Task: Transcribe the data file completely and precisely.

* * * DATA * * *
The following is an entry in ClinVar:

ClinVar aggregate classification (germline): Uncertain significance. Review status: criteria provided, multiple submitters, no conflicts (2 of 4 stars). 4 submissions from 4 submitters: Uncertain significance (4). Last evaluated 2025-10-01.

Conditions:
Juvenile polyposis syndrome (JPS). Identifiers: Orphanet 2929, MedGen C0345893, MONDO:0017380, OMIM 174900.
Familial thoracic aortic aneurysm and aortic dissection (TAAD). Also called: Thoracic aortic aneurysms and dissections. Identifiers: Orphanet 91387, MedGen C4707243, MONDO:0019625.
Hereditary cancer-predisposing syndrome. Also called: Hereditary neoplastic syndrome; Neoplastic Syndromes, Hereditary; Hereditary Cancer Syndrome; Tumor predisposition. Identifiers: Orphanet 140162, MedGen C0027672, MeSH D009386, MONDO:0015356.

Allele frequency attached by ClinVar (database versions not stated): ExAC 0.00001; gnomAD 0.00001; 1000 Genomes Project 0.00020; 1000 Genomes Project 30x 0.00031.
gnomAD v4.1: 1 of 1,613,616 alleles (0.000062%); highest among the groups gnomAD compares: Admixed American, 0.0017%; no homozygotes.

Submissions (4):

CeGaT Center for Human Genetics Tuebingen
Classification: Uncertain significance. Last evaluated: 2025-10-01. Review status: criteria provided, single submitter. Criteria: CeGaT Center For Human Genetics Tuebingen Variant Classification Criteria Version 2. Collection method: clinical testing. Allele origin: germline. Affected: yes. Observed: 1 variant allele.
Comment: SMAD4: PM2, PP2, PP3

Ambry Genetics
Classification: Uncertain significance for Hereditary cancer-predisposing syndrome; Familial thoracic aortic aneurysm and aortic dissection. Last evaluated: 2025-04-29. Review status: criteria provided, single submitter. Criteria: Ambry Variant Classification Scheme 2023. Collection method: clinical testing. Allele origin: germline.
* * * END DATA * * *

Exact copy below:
The following is an entry in ClinVar:

ClinVar aggregate classification (germline): Uncertain significance. Review status: criteria provided, multiple submitters, no conflicts (2 of 4 stars). 4 submissions from 4 submitters: Uncertain significance (4). Last evaluated 2025-10-01.

Conditions:
Juvenile polyposis syndrome (JPS). Identifiers: Orphanet 2929, MedGen C0345893, MONDO:0017380, OMIM 174900.
Familial thoracic aortic aneurysm and aortic dissection (TAAD). Also called: Thoracic aortic aneurysms and dissections. Identifiers: Orphanet 91387, MedGen C4707243, MONDO:0019625.
Hereditary cancer-predisposing syndrome. Also called: Hereditary neoplastic syndrome; Neoplastic Syndromes, Hereditary; Hereditary Cancer Syndrome; Tumor predisposition. Identifiers: Orphanet 140162, MedGen C0027672, MeSH D009386, MONDO:0015356.

Allele frequency attached by ClinVar (database versions not stated): ExAC 0.00001; gnomAD 0.00001; 1000 Genomes Project 0.00020; 1000 Genomes Project 30x 0.00031.
gnomAD v4.1: 1 of 1,613,616 alleles (0.000062%); highest among the groups gnomAD compares: Admixed American, 0.0017%; no homozygotes.

Submissions (4):

CeGaT Center for Human Genetics Tuebingen
Classification: Uncertain significance. Last evaluated: 2025-10-01. Review status: criteria provided, single submitter. Criteria: CeGaT Center For Human Genetics Tuebingen Variant Classification Criteria Version 2. Collection method: clinical testing. Allele origin: germline. Affected: yes. Observed: 1 variant allele.
Comment: SMAD4: PM2, PP2, PP3

Ambry Genetics
Classification: Uncertain significance for Hereditary cancer-predisposing syndrome; Familial thoracic aortic aneurysm and aortic dissection. Last evaluated: 2025-04-29. Review status: criteria provided, single submitter. Criteria: Ambry Variant Classification Scheme 2023. Collection method: clinical testing. Allele origin: germline.